In the 1960s, we used to spend our summers at my grandad’s cottage in Portavadie, a little-known, idyllic and remote corner of the west coast of Scotland. The house was at the end of a bumpy track on the edge of an oak-fringed, shallow, sandy bay called the Sàilean, (meaning "small inlet”,) where we use to play and where seals, basking sharks, porpoises and snipe were often seen. There was no electricity or running water, but I remember those days as the best of my childhood.
In the mid-1970s, the government sold the surrounding land to a company for the building of oil rig platforms. Portavadie was completely destroyed. The Sàilean had explosives placed in it, turning it into a huge, deep gully. A large, concrete workers’ village was built, new roads for industrial vehicles cut wide scars through the surrounding woodland and a tall, razor-wire wire fence was erected all around my grandad’s cottage.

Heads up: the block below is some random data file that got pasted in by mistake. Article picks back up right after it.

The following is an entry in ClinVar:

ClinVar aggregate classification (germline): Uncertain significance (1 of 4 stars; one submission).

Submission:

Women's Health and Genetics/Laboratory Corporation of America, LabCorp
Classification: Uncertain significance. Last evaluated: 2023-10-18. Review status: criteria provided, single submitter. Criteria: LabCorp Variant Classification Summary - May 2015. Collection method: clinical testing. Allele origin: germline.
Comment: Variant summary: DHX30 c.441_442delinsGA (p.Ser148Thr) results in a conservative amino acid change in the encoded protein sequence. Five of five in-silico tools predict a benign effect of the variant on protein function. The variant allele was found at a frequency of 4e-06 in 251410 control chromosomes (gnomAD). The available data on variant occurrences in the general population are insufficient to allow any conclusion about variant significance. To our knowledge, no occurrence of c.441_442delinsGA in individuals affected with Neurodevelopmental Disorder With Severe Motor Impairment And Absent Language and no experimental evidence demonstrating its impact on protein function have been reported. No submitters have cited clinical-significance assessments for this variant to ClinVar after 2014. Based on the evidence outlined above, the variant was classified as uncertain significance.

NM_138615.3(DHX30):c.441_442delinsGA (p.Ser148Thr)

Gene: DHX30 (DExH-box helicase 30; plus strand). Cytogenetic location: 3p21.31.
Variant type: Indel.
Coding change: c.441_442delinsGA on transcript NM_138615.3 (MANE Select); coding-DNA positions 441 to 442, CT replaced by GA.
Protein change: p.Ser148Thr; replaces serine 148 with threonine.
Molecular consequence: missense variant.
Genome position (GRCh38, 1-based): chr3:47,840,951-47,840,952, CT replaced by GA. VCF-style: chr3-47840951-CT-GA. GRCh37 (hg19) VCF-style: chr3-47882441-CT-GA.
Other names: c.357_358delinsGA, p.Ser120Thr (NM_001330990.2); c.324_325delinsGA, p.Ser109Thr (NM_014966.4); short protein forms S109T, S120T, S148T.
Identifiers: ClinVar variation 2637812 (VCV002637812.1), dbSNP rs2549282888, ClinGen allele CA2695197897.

The company was heavily subsidised, but their designs were quickly outdated and no orders came. The company soon went bankrupt, leaving the taxpayer to pick up the bill of several million pounds.
Portavadie was left derelict for several decades, until it was eventually sold to a spa hotel company for development into a marina and luxury tourist resort.
In this image, I am dreaming of Portavadie, before and after the cataclysm, joined by my parents (on honeymoon) my brother and the cat from the local farm.
The work is made with handblown and reclaimed glass which I have sandblasted, engraved, filed, painted and fired.